Skip to content

    Stroke Health Center

    Font Size
    A
    A
    A

    Brain Surgery Better When Awake?

    <P>Conscious Brain Angioplasty May Reduce Complications</P>

    WebMD Health News

    Feb. 14, 2003 -- Having brain surgery while awake may sound like something out of a Frankenstein movie, but a new study suggests that performing a risky procedure on a conscious patient may actually help prevent complications.

    Researchers say performing an angioplasty on the brain without general anesthesia allows the patient to report any unusual symptoms, which let doctors immediately alter their technique and reduce the risks.

    During an angioplasty, a tiny balloon is interested into a blocked blood vessel and inflated to clear up or burst the blockage. The procedure is commonly used to open blocked heart arteries, but its use in clearing blocked head and neck vessels is considerably riskier. Damaging the blood vessel wall during a brain angioplasty could cause a stroke from bleeding in the brain.

    In a study presented today at the American Stroke Association's 28th International Stroke Conference in Phoenix, Ariz., researchers say they were able to perform angioplasties within the skull safely on 10 patients who were given local anesthesia and mild sedation rather than general anesthesia, which causes a complete loss of consciousness.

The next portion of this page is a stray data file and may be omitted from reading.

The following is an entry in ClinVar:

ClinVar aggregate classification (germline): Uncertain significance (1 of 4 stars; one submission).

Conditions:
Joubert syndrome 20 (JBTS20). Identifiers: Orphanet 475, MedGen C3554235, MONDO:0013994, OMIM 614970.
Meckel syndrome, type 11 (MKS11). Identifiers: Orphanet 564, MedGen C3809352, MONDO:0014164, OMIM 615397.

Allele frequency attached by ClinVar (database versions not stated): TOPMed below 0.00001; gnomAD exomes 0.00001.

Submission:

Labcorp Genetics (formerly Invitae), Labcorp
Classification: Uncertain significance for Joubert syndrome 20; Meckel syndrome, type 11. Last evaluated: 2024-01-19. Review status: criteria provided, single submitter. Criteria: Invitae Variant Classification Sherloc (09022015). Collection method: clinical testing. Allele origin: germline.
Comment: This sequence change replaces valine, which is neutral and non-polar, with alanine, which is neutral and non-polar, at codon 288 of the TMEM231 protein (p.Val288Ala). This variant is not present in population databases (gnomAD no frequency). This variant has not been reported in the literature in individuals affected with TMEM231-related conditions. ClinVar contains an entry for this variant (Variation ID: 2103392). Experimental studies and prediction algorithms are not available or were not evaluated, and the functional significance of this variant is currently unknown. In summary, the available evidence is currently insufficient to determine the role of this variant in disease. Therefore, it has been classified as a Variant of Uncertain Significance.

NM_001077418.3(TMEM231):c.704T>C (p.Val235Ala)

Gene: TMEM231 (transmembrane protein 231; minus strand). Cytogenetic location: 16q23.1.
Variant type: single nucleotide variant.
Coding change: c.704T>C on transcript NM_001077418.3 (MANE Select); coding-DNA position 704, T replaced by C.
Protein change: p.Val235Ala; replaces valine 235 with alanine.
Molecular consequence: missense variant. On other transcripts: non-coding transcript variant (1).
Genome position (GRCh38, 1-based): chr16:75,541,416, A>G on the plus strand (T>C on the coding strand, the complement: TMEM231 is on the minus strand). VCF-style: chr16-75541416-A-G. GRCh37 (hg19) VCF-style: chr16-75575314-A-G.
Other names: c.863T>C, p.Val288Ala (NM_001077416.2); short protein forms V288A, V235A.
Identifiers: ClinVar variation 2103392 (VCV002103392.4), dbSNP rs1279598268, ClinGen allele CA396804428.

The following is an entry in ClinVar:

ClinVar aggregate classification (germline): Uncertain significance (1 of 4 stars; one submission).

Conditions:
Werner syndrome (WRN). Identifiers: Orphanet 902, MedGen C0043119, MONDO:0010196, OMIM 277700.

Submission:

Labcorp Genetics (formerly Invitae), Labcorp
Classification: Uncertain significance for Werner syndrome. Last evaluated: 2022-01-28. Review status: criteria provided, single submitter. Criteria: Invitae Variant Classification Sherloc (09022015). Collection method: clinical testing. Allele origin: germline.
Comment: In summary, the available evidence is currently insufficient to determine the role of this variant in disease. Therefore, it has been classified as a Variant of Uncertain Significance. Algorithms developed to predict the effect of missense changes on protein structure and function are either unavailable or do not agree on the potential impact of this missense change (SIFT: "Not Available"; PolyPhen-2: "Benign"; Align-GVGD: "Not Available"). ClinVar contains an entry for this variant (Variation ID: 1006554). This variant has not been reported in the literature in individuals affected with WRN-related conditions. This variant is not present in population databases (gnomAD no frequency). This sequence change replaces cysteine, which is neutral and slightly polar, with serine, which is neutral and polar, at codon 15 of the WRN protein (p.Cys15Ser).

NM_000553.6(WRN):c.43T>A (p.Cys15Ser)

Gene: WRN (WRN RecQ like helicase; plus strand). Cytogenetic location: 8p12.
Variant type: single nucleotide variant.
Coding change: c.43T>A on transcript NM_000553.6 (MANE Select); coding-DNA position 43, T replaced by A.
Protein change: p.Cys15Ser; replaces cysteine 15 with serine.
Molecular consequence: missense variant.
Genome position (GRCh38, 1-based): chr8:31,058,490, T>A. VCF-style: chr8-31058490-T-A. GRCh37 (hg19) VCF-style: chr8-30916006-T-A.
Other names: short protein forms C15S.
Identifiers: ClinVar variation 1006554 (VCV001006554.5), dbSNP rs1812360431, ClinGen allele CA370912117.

"Since the patient was awake, he could tell us about any unusual symptoms such as numbness or pain behind the eye that are signs of impending complications," says researcher Alex Abou-Chebl, MD, an interventional neurologist at the Cleveland Clinic, in a news release. "If the patient felt a sudden painful sensation behind the eye, for example, that told us that we're over-stretching the vessel with the balloon. So we would immediately deflate the balloon, minimizing the damage."

    In some angioplasty cases, a miniature, cylindrical, mesh-like coil called a stent is left in the artery to keep it propped open, which researchers say further increases the likelihood of complications when dealing with head and neck arteries. The stents can cause debris within the blood vessel to break off, travel, and become lodged in another blood vessel. This blockage of blood flow to the brain could lead to a type of stroke known as an ischemic stroke or a temporary blockage known as a transient ischemic attack.

    Today on WebMD

    brain illustration stroke
    Know these 5 signs.
    brain scans
    Test your stroke smarts.
     
    woman with migraine
    Is there a link?
    brain scan
    Get the facts.
     
    brain scans
    Quiz
    woman with migraine
    Article
     
    brain scan
    Article
    headache
    Video
     
    senior man stretching pre workout
    Article
    Floor level view of therapist helping stroke patie
    Article
     
    concerned woman
    Article
    Lowering Cholesterol Slideshow
    SLIDESHOW